Modern day radio transmitters and receivers, the devices that uses electromagnetic wave signals to communicate through cellphones, radios and television, seem to be present everywhere. The propagation of these electromagnetic waves has some limitation too, Key among these is that radio frequency signals hit veritable and literal walls when they encounter materials like water, soil, and stone, which can block or otherwise ruin those radio signals. This is why scuba buddies rely on sign language and there are radio-dead zones inside tunnels and caves.
US Militaries are reportedly constructing of numerous Top Secret underground and undersea bases, as well as secret tunnels, all over the world. “Many governments have contracted with major civil and marine engineering firms to construct massive installations underground and undersea. These bases are found in many countries, including the USSA, Russia, China, Switzerland, Norway, Israel, Saudi Arabia, Australia, Canada, Great Britain and more,” Martin. Communications is a vital component of such facilities.
DARPA’s Microsystems Technology Office, with his newly announced A Mechanically Based Antenna (AMEBA) effort, is betting on a little-exploited aspect of electromagnetic physics that could expand wireless communication and data transfer into undersea, underground, and other settings where such capabilities essentially have been absent. It is headed by Troy Olsson, DARPA’s program manager in the Microsystems Technology Office. The basis for these potential new abilities are ultra-low-frequency (ULF) electromagnetic waves, ones between hundreds of hertz and 3 kilohertz (KHz), which can penetrate some distance into media like water, soil, rock, metal, and building materials.
A nearby band of very-low-frequency (VLF) signals (3 KHz to 30 KHz) opens additional communications possibilities because for these wavelengths the atmospheric corridor between the Earth’s surface and the ionosphere—the highest and electric-charge-rich portion of the upper atmosphere—behaves like a radio waveguide in which the signals can propagate halfway around the planet. Currently U.S. ground forces employ PRC 117 SATCOM and PRC-150 high frequency radios for over-the-horizon communications but with substantial drawbacks, according to Olsson. While High frequency radios require the transmitter to know the precise location of the receiver, and the operator must change antenna construction for night and day operations to match the lowered ionosphere. SATCOM radios are vulnerable to Jamming attacks by sophisticated state agents such as China and Russia.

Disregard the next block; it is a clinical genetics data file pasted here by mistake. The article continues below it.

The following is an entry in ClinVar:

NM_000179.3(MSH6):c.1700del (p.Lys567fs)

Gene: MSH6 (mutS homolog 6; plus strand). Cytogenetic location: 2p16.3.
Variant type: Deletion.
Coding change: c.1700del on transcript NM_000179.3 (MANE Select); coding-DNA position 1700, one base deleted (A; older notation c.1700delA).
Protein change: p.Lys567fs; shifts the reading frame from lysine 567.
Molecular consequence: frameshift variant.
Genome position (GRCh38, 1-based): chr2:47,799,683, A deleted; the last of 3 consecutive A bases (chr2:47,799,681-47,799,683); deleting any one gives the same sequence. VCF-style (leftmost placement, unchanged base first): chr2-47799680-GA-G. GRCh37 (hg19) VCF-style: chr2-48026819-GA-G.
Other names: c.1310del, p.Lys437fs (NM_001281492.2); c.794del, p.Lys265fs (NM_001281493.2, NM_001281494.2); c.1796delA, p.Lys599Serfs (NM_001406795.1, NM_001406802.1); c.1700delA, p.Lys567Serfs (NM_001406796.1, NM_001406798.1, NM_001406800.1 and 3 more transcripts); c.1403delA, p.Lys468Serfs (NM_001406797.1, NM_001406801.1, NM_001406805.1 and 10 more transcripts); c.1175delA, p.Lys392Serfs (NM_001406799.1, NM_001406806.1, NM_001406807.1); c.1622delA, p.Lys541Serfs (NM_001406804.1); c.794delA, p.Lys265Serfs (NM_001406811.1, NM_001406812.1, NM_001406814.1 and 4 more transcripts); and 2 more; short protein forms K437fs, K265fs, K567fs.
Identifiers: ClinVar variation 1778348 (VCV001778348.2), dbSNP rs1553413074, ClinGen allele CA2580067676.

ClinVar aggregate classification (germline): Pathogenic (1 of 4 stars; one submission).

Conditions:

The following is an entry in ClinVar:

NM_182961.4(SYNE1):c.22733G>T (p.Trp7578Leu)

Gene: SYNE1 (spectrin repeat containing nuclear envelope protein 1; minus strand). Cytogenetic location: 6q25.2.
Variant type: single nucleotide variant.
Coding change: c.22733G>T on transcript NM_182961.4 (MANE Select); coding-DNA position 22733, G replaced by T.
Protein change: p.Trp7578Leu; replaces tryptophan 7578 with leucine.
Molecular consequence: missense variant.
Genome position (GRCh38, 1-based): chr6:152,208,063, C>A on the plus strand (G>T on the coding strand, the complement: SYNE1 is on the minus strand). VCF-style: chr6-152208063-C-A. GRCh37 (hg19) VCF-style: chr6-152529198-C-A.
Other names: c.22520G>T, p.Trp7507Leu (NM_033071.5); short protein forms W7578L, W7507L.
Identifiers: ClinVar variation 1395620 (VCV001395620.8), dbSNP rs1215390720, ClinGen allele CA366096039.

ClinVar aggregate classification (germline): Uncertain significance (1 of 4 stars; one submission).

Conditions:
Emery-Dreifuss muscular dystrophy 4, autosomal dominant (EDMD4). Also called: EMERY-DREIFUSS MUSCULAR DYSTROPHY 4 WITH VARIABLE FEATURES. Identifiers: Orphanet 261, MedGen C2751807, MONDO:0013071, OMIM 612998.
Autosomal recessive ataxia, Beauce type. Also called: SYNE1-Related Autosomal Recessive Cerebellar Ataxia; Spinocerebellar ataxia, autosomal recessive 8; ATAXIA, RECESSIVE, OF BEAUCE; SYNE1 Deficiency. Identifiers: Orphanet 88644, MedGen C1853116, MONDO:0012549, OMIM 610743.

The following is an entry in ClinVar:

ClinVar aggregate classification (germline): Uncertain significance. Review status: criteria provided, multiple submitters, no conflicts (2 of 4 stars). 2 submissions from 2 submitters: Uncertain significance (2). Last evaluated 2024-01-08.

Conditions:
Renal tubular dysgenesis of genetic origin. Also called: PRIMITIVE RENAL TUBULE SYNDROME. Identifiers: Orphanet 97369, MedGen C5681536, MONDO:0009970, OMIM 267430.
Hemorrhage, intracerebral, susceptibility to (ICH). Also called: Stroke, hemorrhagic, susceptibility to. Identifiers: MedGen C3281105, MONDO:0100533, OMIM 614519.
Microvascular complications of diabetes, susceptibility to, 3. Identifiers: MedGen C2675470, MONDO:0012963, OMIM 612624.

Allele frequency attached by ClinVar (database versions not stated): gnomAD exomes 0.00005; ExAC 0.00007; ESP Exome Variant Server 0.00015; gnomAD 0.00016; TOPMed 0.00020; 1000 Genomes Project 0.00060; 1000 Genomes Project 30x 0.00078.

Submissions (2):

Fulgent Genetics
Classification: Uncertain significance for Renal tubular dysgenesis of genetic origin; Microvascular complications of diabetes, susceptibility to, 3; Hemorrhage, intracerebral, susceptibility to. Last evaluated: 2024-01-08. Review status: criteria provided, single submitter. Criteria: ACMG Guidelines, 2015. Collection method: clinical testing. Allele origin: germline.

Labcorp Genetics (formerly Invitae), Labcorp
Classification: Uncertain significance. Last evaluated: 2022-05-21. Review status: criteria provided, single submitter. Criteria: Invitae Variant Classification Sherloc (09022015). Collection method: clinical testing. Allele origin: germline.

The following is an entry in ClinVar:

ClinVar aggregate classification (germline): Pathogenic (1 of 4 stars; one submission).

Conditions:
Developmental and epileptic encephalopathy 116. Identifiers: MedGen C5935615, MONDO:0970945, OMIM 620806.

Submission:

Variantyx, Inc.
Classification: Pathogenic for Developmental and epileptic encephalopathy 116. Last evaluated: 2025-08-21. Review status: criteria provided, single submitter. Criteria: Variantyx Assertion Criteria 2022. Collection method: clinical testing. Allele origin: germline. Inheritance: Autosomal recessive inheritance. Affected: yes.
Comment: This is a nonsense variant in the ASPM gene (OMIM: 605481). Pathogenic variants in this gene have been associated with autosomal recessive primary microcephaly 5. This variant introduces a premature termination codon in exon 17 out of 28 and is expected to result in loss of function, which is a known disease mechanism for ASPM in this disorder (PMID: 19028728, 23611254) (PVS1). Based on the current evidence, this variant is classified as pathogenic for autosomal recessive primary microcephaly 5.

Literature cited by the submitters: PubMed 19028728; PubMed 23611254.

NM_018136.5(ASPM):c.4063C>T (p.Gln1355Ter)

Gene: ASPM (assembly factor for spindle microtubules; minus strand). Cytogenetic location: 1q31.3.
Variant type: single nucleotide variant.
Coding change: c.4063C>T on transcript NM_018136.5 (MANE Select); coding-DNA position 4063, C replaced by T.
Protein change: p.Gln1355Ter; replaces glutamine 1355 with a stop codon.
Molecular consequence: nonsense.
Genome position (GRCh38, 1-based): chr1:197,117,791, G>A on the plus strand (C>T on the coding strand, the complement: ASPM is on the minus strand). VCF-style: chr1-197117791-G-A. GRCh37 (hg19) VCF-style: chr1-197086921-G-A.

“If we are successful, scuba divers would be able to use a ULF channel for low bit-rate communications, like text messages, to communicate with each other or with nearby submarines, ships, relay buoys, UAVs, and ground-based assets, Through-ground communication with people in deep bunkers, mines, or caves could also become possible,” Olsson said. Low frequencies can allow underwater communications at distances to hundreds of meters and through-earth communications at distances of hundreds of meters though soil and rock of heterogeneous composition and moisture content. ULF and VLF can also be utilized as a search and rescue tool for buried miners or victims trapped in earthquake rubble because of its ability to penetrate rocks and building materials. And because of that atmospheric waveguide effect, VLF systems might ultimately enable direct soldier-to-soldier text and voice communication across continents and oceans.
However, the free-space wavelengths of electromagnetic fields at ULF and VLF frequencies measure tens to thousands of kilometers in length, resulting in either very large or severely inefficient transmitter structures when constructed using conventional antenna approaches.
And since longer wavelengths have required taller antennas, communications in these frequency bands have entailed the construction of enormous and costly transmitter structures. A VLF antenna that the Navy built on a remote peninsula in Cutler, Maine, in the heat of the Cold War just to send a trickle of data to submarines makes the point: the gargantuan transmitter complex occupies 2,000 acres, features 26 towers up to 1,000 feet high, and operates with megawatt levels of power. Such transmitters are impractical in many operational scenarios, especially those requiring mobility.